It’s the topic that has sparked the most debate in the container sector all month – just where is the floor for rates?
Analysts seem divided on how much lower rates will head before settling at a new normal level.
According to SHIFEX, one of a host of container spot freight rate indices, freight rates for 40-foot containers moving from China to the port of Los Angeles fell to $1,825 in October, which is equivalent to the pre-pandemic peak season level.
The transpacific is the tradelane that has experienced the most dramatic falls in fortunes over the past few months, though this is something that is hurting smaller, new entrants on the trade far more than the established big names.
“I think it will be rougher seas for new carriers who entered the market driven by the high spot freight rates, compared to legacy carriers who have more contract rates and enough cash reserves to sustain the reduction in rates for a while,” said Shabsie Levy, CEO of Shifl.
The US housing market downturn is now official, a data point which has historically been a good leading indicator for container shipping demand.
With the rollover in the leading container headline indices moderating in the past couple of weeks, some analysts believe this is a sign the sector is getting close to bottoming out. HSBC is one of the companies maintaining this viewpoint, something it detailed in a new shipping report issued this week entitled ‘Less bad news is good news’.
HSBC urged carriers to blank and suspend more services to stabilise spot freight rates ahead of the upcoming contract negotiations for the Asia-Europe route.
“The blanked sailings have been ineffective in preventing freight rates from sliding on all main trades, with the Middle East the only notable exception,” noted researchers at Linerlytica in their latest weekly reporter.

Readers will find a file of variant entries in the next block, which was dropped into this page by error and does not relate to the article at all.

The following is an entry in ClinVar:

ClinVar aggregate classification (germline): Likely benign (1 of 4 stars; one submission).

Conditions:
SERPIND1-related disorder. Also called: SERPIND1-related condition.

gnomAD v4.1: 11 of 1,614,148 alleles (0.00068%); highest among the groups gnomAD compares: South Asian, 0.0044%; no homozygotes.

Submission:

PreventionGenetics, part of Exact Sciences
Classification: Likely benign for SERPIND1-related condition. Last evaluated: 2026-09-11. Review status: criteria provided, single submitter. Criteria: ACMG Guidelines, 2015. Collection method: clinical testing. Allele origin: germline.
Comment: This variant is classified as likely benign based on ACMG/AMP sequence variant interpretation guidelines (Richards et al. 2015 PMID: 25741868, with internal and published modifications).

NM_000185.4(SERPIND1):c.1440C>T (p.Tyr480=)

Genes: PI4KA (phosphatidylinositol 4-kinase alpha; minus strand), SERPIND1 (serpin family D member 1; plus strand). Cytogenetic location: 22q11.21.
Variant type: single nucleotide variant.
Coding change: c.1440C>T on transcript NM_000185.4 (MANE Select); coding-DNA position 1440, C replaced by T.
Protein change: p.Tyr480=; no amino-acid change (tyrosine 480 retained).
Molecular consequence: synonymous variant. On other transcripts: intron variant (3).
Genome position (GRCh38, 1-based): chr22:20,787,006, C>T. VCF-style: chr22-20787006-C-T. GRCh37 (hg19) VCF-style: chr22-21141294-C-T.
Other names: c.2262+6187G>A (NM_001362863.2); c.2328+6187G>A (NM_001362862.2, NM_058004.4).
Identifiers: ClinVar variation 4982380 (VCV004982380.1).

Container charter and secondhand prices are sliding too in tandem with the freight rates while the appetite to order new tonnage at yards in Asia has all but disappeared this autumn.
“With regards to values, in stark contrast to the exponential increase in asset values for container vessels seen in the first three quarters of 2021, values for 2022 have on the whole decreased significantly with the biggest fall in 0 year old Feedermax vessels, falling c.35% since the beginning of the year,” a new report from VesselsValue stated, adding that scrapping levels will likely rise in the coming months. VesselsValue also carried some forecasts on asset value drops through to 2026, with the UK firm predicting some containerships could nearly halve in value in the coming years (see chart below).
On the demolition side, a crucial lever for carriers as they adjust to altered supply/demand dynamics, Alphaliner has run the numbers on the proportion of the liner fleet becoming scrap candidates in the coming year.
Alphaliner data shoes there is a total of 655,149 teu of scrappable tonnage of 25 years of age and older, but a much bigger overall 2.5m teu of potential recycling candidates totalling 1,102 vessels which are 20 years of age and older.
“Although the removal of 2.5m teu of capacity aged 20 years and over would be instrumental in helping mitigate the impact of the 5.1m teu newbuild capacity to be delivered within the next two years, this is just not going to happen overnight,” Alphaliner warned in its latest weekly report, highlighting the record orderbook due to deliver soon.